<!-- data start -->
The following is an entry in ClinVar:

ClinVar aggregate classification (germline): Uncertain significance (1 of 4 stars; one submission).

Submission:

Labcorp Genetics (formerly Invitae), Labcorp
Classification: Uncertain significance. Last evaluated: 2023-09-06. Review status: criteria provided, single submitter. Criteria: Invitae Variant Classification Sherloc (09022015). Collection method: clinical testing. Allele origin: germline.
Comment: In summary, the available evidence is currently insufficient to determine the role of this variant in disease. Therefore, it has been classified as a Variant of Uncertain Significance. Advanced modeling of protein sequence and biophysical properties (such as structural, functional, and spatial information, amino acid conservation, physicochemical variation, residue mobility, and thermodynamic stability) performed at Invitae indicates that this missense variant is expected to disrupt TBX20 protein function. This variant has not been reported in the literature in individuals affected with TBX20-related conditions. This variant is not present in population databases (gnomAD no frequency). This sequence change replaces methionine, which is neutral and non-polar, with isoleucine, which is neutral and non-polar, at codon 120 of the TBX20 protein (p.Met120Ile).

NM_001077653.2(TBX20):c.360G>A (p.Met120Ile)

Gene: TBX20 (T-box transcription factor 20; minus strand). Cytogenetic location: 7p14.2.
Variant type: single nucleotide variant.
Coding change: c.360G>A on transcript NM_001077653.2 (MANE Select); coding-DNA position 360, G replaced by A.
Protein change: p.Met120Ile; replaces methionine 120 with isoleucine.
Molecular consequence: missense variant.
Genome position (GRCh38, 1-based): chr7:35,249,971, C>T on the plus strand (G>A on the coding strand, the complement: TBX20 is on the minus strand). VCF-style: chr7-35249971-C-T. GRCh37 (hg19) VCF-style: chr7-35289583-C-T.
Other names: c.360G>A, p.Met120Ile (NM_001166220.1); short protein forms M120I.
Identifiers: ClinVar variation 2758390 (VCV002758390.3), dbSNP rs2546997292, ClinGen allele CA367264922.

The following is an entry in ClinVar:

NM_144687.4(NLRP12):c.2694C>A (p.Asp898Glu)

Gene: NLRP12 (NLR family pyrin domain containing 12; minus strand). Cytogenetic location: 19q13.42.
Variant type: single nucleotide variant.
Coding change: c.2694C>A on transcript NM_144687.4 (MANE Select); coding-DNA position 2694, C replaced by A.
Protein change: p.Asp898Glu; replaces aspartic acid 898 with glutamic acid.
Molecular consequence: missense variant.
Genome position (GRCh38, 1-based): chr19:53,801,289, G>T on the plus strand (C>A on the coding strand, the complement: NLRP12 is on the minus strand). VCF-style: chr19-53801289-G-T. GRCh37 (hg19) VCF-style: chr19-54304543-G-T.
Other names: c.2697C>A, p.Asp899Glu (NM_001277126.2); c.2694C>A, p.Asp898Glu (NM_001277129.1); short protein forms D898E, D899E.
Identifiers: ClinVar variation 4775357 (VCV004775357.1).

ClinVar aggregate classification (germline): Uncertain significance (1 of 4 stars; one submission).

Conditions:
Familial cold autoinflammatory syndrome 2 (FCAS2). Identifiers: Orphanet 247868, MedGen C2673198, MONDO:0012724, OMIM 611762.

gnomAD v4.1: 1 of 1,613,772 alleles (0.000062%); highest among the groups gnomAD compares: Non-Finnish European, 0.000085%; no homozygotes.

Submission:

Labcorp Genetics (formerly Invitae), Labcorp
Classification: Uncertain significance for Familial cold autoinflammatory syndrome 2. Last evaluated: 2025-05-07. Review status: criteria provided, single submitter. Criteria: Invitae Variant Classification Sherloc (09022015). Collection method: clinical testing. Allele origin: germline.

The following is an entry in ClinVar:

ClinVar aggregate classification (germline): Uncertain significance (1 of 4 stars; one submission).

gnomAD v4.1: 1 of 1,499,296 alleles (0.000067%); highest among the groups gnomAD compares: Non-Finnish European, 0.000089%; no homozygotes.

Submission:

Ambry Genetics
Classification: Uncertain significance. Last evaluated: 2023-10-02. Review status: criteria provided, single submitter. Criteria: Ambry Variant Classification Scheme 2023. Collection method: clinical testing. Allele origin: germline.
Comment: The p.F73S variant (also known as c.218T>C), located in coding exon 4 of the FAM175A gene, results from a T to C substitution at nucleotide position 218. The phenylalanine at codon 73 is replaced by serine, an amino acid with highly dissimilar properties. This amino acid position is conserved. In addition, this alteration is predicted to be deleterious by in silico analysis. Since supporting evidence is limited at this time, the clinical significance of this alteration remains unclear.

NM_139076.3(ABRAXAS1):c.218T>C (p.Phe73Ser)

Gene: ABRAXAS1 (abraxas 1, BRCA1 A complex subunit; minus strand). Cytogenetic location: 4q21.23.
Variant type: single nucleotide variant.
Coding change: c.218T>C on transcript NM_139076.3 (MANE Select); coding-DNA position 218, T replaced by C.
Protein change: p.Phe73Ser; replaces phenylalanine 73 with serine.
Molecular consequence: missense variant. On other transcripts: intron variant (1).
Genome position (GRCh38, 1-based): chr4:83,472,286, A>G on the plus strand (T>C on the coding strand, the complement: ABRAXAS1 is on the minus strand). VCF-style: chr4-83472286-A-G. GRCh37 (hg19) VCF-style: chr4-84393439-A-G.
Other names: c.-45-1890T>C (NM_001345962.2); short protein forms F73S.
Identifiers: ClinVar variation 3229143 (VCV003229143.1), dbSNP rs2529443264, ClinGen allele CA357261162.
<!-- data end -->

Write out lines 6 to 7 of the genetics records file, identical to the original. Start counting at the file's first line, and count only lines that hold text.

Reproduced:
Comment: In summary, the available evidence is currently insufficient to determine the role of this variant in disease. Therefore, it has been classified as a Variant of Uncertain Significance. Advanced modeling of protein sequence and biophysical properties (such as structural, functional, and spatial information, amino acid conservation, physicochemical variation, residue mobility, and thermodynamic stability) performed at Invitae indicates that this missense variant is expected to disrupt TBX20 protein function. This variant has not been reported in the literature in individuals affected with TBX20-related conditions. This variant is not present in population databases (gnomAD no frequency). This sequence change replaces methionine, which is neutral and non-polar, with isoleucine, which is neutral and non-polar, at codon 120 of the TBX20 protein (p.Met120Ile).

NM_001077653.2(TBX20):c.360G>A (p.Met120Ile)